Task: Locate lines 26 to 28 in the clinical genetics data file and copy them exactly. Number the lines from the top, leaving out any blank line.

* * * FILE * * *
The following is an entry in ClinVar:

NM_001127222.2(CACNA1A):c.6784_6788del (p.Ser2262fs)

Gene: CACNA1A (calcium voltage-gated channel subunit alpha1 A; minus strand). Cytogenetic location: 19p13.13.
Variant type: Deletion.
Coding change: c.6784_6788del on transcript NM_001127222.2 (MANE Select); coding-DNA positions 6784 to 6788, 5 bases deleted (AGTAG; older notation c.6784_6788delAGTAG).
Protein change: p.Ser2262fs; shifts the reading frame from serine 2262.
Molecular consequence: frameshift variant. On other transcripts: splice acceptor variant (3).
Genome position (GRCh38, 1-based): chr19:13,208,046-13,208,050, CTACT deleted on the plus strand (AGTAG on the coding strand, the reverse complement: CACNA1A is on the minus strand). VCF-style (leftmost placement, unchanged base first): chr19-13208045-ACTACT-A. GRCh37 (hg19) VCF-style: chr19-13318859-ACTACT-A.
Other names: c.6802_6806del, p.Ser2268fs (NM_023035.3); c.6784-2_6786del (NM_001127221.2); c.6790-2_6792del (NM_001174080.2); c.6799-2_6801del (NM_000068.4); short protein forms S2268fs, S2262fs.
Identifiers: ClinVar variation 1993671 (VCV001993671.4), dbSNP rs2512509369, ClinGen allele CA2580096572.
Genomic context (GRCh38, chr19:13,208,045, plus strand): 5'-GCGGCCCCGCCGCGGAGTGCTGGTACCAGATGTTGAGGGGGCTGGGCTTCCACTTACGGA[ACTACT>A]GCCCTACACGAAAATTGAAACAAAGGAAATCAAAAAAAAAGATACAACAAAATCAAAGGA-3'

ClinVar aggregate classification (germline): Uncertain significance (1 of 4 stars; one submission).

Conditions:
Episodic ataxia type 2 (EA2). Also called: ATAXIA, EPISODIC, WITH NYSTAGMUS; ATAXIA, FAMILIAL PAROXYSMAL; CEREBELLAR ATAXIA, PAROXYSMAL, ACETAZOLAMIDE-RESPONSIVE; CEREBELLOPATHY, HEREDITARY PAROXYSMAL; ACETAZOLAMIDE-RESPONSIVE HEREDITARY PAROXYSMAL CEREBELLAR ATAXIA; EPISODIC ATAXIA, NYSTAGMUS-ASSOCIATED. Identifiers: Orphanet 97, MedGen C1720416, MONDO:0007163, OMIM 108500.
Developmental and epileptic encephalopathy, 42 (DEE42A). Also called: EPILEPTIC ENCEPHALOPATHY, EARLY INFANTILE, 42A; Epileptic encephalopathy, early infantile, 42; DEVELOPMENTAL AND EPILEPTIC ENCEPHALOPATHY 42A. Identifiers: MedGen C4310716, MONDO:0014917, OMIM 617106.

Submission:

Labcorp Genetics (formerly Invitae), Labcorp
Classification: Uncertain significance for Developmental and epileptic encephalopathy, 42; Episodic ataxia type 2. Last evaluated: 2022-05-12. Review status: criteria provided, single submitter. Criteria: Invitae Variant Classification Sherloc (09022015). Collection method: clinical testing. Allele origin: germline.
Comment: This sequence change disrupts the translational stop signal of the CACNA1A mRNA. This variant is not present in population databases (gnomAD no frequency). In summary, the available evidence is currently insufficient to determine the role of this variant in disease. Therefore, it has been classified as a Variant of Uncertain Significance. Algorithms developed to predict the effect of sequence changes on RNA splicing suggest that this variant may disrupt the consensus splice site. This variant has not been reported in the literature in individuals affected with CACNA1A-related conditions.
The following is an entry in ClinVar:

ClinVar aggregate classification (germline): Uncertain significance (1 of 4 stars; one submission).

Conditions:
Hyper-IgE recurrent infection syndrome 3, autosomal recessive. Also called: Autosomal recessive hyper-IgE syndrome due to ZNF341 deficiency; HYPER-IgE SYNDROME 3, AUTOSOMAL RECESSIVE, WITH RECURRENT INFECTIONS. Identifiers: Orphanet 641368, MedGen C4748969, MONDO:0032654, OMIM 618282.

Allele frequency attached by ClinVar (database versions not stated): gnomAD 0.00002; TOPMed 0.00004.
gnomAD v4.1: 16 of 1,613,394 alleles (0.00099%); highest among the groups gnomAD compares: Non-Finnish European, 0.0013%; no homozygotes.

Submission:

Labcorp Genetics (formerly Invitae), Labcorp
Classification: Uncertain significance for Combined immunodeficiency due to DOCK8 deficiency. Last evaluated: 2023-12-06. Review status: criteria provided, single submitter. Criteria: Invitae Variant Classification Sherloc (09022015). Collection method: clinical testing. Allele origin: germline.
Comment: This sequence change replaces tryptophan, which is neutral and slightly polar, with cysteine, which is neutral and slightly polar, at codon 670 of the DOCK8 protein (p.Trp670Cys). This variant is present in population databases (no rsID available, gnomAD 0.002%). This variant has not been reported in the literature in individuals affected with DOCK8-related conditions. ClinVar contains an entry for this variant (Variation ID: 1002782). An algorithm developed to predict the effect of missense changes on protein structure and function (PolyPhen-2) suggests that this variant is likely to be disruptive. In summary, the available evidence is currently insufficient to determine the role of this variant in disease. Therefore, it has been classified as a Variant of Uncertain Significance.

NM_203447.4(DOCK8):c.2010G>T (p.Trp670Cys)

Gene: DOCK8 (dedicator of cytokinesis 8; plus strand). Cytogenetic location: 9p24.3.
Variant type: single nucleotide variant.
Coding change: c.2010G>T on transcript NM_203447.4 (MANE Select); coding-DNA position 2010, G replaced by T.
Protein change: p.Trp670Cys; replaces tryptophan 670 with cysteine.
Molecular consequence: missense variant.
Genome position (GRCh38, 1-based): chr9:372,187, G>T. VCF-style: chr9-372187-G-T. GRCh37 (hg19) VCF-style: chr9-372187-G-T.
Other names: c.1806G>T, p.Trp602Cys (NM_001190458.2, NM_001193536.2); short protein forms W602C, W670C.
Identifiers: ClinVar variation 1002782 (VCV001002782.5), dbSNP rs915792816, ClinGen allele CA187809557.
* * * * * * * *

Submission:

Labcorp Genetics (formerly Invitae), Labcorp
Classification: Uncertain significance for Combined immunodeficiency due to DOCK8 deficiency. Last evaluated: 2023-12-06. Review status: criteria provided, single submitter. Criteria: Invitae Variant Classification Sherloc (09022015). Collection method: clinical testing. Allele origin: germline.